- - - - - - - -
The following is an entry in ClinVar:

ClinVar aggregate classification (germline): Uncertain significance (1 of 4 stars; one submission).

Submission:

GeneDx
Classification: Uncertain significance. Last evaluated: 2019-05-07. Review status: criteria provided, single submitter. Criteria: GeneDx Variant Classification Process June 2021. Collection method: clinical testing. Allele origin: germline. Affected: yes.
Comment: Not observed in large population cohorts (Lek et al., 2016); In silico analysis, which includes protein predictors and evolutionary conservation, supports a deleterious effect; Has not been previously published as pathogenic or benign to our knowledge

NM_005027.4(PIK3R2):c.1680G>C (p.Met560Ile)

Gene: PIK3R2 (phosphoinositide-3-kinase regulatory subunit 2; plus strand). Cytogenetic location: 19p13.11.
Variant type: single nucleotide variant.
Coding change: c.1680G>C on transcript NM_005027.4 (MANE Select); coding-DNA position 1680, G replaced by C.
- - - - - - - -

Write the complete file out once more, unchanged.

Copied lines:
The following is an entry in ClinVar:

ClinVar aggregate classification (germline): Uncertain significance (1 of 4 stars; one submission).

Submission:

GeneDx
Classification: Uncertain significance. Last evaluated: 2019-05-07. Review status: criteria provided, single submitter. Criteria: GeneDx Variant Classification Process June 2021. Collection method: clinical testing. Allele origin: germline. Affected: yes.
Comment: Not observed in large population cohorts (Lek et al., 2016); In silico analysis, which includes protein predictors and evolutionary conservation, supports a deleterious effect; Has not been previously published as pathogenic or benign to our knowledge

NM_005027.4(PIK3R2):c.1680G>C (p.Met560Ile)

Gene: PIK3R2 (phosphoinositide-3-kinase regulatory subunit 2; plus strand). Cytogenetic location: 19p13.11.
Variant type: single nucleotide variant.
Coding change: c.1680G>C on transcript NM_005027.4 (MANE Select); coding-DNA position 1680, G replaced by C.